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UK aid cuts will put tens of thousands of children at risk of famine, says charity | Global development

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Britain is set to spend 80% less on helping feed children in poorer nations than before the pandemic, according to a charity’s analysis.

Save the Children said the British government will spend less than £26m this year on vital nutrition services in developing countries, a drop of more than three-quarters from 2019. The estimate of aid cuts to nutrition comes after UN agencies called for urgent action to avert famine in 20 countries including Yemen, South Sudan and northern Nigeria.

The charity said the cuts will leave tens of thousands of children hungry and at risk of starvation. Malnutrition affects lifelong development and contributes to half of all the world’s child deaths.

The G7, whose foreign and development ministers met this week in London, published a famine prevention and humanitarian crises compact – a call to action in recognition of the situation.

The Global Report on Food Crisis, published this week, showed the number of people in need of urgent support was the highest in the report’s five-year history, and that 155 million people are facing food shortages.

Save the Children’s analysis, which applied confirmed aid cuts in Africa and Asia to funding for basic nutrition programmes, combined with known cuts to nutrition funding in other countries, suggests UK assistance here may be cut in half from 2019. In humanitarian settings, the Foreign, Commonwealth and Development Office (FCDO) funding to nutrition was £396m in 2019 and estimated to be £218m in 2021, a 45% cut. UK aid funding to basic nutrition was £122m in 2019, £111m in 2020 and £26m in 2021, an 80% cut, it said.

Pandemic-related increases in malnutrition could result in 4.4 million years in lost education, it said.

Kirsty McNeill, executive director at Save the Children UK, described the UK’s aid strategy as “incoherent and inconsistent”.

“We are looking at the near-collapse of British help for hungry children in some of the world’s poorest and most dangerous countries, including Yemen, Somalia, and Sudan. Ending preventable child deaths will never be achieved when we ignore the role prolonged malnutrition plays in the development of a child and their future quality of life.”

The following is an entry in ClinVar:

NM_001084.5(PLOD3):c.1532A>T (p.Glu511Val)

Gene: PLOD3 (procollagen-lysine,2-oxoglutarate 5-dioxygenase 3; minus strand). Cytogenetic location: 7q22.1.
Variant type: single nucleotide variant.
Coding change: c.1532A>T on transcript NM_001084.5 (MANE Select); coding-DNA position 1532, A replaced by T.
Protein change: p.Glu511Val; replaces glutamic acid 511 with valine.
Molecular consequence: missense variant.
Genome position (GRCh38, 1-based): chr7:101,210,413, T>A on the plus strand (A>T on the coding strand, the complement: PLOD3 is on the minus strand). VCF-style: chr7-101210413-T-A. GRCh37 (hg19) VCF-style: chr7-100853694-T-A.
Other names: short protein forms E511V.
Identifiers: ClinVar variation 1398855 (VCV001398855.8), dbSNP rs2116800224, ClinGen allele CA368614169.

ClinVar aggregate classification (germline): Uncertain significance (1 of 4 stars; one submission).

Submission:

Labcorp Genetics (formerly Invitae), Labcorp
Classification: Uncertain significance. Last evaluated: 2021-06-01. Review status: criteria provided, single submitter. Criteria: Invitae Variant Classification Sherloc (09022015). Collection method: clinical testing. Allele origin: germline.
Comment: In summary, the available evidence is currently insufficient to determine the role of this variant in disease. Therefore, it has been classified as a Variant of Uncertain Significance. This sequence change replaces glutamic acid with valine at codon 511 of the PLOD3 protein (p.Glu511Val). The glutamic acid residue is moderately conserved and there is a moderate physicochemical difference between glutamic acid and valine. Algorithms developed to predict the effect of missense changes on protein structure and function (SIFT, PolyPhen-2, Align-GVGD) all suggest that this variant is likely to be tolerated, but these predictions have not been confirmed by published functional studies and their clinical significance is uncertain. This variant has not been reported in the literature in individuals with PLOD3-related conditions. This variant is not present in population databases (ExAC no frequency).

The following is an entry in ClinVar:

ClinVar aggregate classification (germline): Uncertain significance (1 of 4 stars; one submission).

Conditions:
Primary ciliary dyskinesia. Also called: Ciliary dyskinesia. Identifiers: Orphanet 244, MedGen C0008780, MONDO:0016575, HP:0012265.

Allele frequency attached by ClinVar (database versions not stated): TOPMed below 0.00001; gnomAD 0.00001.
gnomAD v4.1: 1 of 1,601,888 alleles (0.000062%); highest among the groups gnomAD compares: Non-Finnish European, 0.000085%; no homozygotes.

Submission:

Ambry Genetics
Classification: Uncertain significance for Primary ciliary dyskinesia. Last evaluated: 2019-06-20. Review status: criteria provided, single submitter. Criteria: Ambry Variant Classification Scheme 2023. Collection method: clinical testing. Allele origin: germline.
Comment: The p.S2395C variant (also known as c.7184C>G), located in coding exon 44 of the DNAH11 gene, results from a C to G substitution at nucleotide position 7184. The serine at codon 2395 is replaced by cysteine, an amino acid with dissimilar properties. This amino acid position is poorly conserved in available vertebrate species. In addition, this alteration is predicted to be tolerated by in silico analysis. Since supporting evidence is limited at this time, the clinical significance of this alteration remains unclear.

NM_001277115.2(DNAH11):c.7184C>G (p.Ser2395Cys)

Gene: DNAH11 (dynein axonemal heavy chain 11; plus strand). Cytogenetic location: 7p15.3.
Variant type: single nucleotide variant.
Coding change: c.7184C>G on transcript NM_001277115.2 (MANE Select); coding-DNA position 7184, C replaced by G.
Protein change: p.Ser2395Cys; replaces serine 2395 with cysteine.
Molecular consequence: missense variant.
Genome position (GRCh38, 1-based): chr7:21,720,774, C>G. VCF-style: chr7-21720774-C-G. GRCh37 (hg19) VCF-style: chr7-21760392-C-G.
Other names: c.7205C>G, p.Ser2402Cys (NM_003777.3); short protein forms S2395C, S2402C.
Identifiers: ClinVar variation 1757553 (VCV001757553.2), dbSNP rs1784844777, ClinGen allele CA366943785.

Students water plants at Save the Children’s vocational training centre in South Sudan.
Students water plants at Save the Children’s vocational training centre in South Sudan. The charity estimates that pandemic-related increases in malnutrition could result in 4.4 million years in lost education. Photograph: Hanna Adcock/Save the Children

The Power of Nutrition, a foundation set up to tackle underfunding, said the FCDO had reduced its funding by 57%, from £7m to £3m.

Simon Bishop, the foundation’s CEO and former special adviser to Justine Greening when she was international development secretary, said it “simply isn’t credible” for Britain to claim global leadership in tackling hunger while slashing aid.

“People see right through it,” he said. “It amounts to ‘hollow’ global Britain – a slogan with nothing tangible behind it. What makes this so sad and self-defeating is that Britain has been a genuine global leader in this area for the last decade, saving lives and getting huge soft power from doing it. That’s all now rapidly disappearing down the drain.”

Britain announced last year it would slash aid funding from 0.7% of gross national income to 0.5%. The cuts are not split evenly, with some programmes having funding reduced by up to 85%.

On Wednesday, the Tropical Health and Education Trust (THET) revealed the government has cut £48m in funding for global health training. One programme affected is the UK Partnerships for Health Systems set up by THET and the Liverpool School of Tropical Medicine, to enable NHS staff to train 78,000 healthcare professionals in low and lower-middle income countries.

This week, the International Rescue Committee (IRC) said the government had cut 75% of its funding for Syria, where more than 12 million people have been displaced by conflict, resulting in an immediate end to projects supporting tens of thousands.

The organisation said it was particularly concerned about women and girls living in camps in north Syria who will no longer have access to safe spaces or services.

IRC, which provides water, shelter, healthcare, education and empowerment programmes for displaced people in more than 40 countries, said funding for its protection and legal work for vulnerable Syrians in Lebanon has been completely cut.

The organisation is waiting to hear from Whitehall but it fears it will lose at least 60% of UK funding for work in north-east Nigeria, and a similar cut to health programmes in Sierra Leone. Its staff are redesigning programmes.

Melanie Ward, executive director for IRC UK, said: “It is deeply troubling that lifesaving services are being lost as part of these cuts. And the manner in which they are being carried out has made things even harder. We are more than a month into the financial year and still without clarity on how the cuts will fall at a country level.